J is for (Spiraea) Japonica

Ms. Flora is a bit miffed. Spiraea japonica, known as spiraea, spirea and Japanese meadowsweet, is not a native species. We try, we really do, to bring you our Virginia and North American natives first, but in keeping with the alphabetizing of the Blogging From A to Z Challenge, we needed a ‘J’. And not just any ‘J’, a ‘J’ that is woody-stemmed and a food source for bee species? (See, we squirrels do stick to some of our rules!)

Does anyone out there know of a native ‘J’–woody plant, that is? (How about a ‘K’? Struggling harder with that one!)

So here we go with Japonica:

See, a native bumblebee! They love it! Plus, spiraea blooms from June into July, in the heat of summer when flowers start to be in shorter supply for bees.

Spiraea is listed on Buzz About Bees’ list of flowering shrubs for bees, which is what caught our attention, even though we leap by numerous bushes every day and have noted the bees on them previously on The Squirrel Network. Right, we didn’t think them as valued for bees, and maybe you didn’t either–but now you can!

Different cultivars are available that grow different heights, so check what you buy and prune accordingly. They like a sunny location and will grow better there as proven by the stunted nature of these ones closer to the pin oak.

In loose bunches, they make a lovely tangled escape for us squirrels (and songbirds!), though the chipmunks living in this mound get a bit grumpy when we dash in.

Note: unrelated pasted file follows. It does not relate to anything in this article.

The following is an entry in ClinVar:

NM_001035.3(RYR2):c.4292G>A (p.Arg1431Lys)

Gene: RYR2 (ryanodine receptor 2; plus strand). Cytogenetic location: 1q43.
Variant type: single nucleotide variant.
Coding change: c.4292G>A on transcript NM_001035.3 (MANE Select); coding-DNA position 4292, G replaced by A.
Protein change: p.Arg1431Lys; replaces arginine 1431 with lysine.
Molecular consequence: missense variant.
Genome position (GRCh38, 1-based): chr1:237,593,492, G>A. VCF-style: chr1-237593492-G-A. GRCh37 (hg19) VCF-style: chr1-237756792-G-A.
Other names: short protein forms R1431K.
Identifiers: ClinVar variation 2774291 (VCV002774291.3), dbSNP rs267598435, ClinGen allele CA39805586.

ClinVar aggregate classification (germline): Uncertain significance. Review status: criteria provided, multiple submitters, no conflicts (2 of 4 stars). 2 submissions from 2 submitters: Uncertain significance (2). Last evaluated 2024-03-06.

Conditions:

Purchase plants and seeds from a known source that does not use pesticides / insecticides, particularly neonicotinoids. They are not safe for honeybees and native bees. Watch this bee researcher’s Ted Talk to learn more about bees, why they are dying and how you can help:

Marla Spivak: Why Bees Are Disappearing


4 thoughts on “J is for (Spiraea) Japonica

    • You’re correct! It does spread by seed and root runners. And it’s not native. Maybe someday spiraea will be on those invasive lists like burning bush and butterfly bush. Thanks for reminding us to note this!

  1. We have a similar bush — it grew from the neighbour’s to us via root runners. It’s gorgeous, though, so it can stay. And the hares like it too 🙂

    Ronel visiting from the A-Z Challenge with Music and Writing: Great Music and Lyrics

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